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This week’s stories include ...
(1) Summary Judgment Granted in Whistleblower Case
Our top story: A Dodd-Frank whistleblower case is dismissed in the U.S. District Court for the Southern District of New York. The court granted the employer’s summary judgment motion, ruling that two executives could not causally connect their termination to what the judge found to be vague complaints about the company's internal controls. The judge noted that the three months between the executives’ activity and their termination was too long to be considered connected, without any corroborating evidence. Jason Kaufman, from Epstein Becker Green, has more:
"It's a solid win for employers, and it also provides valuable guidance to them on how they can avoid these claims and defend against them in litigation, if necessary. This case was decided largely on a lack of temporal proximity, and one key takeaway from this is that timing can be critical. Timing is not a silver bullet that automatically defeats these claims. In this case, the court found that two or three months between the protected activity and the adverse personnel action was insufficient to establish temporal proximity. But that may not always be the case. An employer should not rely solely on the lack of temporal proximity to defend themselves from retaliation matters. They should be prepared to come forward with demonstrable grounds for terminating an employee."
(2) Job Applicants Can File ADEA Claims
A district court in California has ruled that job applicants can bring disparate impact claims under the federal Age Discrimination in Employment Act (ADEA). A putative class of job applicants filed suit against PricewaterhouseCoopers (PwC) under the ADEA. PwC filed a motion to dismiss, arguing that the disparate impact section of the ADEA does not apply to applicants. This interpretation has been embraced by the Eleventh Circuit, but here, the district court disagreed, pointing to language in the statute that applies protections to “any individual.” Based on that language, an analysis of U.S. Supreme Court precedent, and other authorities, the district court denied PwC’s motion and allowed the claims to proceed.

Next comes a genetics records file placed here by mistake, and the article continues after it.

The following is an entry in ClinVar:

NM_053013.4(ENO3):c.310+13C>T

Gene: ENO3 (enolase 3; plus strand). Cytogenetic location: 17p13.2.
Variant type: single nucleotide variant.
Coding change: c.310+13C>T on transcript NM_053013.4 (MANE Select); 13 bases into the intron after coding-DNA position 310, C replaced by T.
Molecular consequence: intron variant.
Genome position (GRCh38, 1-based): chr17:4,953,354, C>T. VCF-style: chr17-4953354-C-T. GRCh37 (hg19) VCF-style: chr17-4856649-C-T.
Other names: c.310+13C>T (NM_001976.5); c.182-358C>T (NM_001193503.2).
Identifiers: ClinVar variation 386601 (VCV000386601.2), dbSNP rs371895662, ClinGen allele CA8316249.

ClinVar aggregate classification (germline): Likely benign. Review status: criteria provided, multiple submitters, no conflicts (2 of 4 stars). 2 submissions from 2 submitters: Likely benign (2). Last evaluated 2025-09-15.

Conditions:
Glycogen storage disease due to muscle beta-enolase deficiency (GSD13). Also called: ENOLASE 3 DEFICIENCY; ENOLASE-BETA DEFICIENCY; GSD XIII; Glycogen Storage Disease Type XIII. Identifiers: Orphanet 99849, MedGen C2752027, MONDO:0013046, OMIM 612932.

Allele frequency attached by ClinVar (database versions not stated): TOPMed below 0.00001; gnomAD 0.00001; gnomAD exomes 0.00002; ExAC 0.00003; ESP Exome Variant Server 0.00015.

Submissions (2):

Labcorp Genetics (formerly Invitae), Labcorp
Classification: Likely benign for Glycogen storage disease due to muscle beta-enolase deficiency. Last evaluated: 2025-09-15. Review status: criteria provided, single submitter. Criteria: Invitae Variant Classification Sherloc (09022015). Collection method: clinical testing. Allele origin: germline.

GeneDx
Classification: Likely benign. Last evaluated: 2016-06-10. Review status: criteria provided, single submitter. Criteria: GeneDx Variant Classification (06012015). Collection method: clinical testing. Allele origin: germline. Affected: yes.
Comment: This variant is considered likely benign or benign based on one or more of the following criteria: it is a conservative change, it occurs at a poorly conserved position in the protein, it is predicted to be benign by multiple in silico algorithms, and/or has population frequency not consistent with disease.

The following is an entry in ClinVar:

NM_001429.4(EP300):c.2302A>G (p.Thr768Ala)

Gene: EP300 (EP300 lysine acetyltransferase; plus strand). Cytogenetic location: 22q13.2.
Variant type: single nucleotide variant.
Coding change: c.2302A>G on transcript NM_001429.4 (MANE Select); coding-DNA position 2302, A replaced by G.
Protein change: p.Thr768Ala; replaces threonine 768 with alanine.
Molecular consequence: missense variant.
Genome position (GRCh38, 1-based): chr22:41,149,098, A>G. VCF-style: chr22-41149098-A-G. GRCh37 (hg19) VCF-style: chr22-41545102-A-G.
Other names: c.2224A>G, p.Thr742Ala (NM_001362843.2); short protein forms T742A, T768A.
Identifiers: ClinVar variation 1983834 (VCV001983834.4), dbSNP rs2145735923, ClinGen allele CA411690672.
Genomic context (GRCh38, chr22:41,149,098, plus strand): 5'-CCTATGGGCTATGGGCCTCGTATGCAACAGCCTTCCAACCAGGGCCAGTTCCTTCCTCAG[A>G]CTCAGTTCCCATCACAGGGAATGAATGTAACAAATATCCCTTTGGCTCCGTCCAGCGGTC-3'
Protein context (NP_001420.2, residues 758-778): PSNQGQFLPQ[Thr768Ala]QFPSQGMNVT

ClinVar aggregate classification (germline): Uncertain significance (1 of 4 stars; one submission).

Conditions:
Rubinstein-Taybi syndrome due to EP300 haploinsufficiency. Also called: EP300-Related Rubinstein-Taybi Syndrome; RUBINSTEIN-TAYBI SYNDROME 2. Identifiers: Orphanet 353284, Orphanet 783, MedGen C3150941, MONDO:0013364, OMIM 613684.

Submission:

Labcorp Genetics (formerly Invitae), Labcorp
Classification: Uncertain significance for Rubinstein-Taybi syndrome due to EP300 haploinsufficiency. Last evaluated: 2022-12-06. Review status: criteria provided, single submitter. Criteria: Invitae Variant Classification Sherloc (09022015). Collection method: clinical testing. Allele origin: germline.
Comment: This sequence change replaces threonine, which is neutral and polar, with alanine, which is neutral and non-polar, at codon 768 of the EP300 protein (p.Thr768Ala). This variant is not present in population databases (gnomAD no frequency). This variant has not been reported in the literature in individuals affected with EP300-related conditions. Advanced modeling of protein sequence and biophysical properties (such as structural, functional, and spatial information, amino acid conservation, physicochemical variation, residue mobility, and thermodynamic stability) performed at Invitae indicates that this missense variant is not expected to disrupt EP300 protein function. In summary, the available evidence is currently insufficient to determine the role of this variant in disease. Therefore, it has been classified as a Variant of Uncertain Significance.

(3) Miscimarra Indicates the Future Trump NLRB
Philip Miscimarra, Acting Chairman of the National Labor Relations Board (NLRB), has given a strong indication of the changes likely to come once President Trump fills vacant seats on the NLRB. In a sharply worded dissent, Miscimarra doubled down on his disagreement with the NLRB’s controversial 2014 rule on union representation elections. Miscimarra argues that the rule’s heavy emphasis on election speed interferes with an employee’s right to make informed decisions on union representation and is inconsistent with the requirements of the statute. In another dissent, he argues that the NLRB’s current standard for reviewing employee handbook provisions “defies common sense” and should be replaced with a test balancing competing interests.
(4) Proposed Regulations Issued for NY Paid Family Leave
The Empire State will soon join the list of states enacting paid leave laws. The New York Workers Compensation Board has issued proposed regulations for the state’s Paid Family Leave Law. The law will require employers to provide paid family leave to all eligible full- and part-time workers. Employers would need to provide eight weeks of leave in 2018, increasing to 12 weeks by 2021. In addition, part-time employees would be eligible to receive a pro-rata portion of paid family leave. Employee handbooks that describe leave benefits would also need to be amended to include guidance regarding the Paid Family Leave Law.
(5) Tip of the Week
Craig Dinsell, a Partner at Sheep & Wolves Media, shares some advice on managing “culture risk”:
“Major resources go into managing operational risk, technology risk, regulatory risk, financial risk, but culture risk is the big one. . . . The good news is that businesses can build a resilient climate and thrive through times of change and ambiguity. To grasp this transformational opportunity, it’s necessary to focus on building culture. So here’s some advice. . . . Capture the imagination of employees and clients through creating a cultural experience that is not easy for the competition to replicate. Build metrics that will track cultural progress. And finally, and perhaps most important, hold yourself and others accountable for results.”
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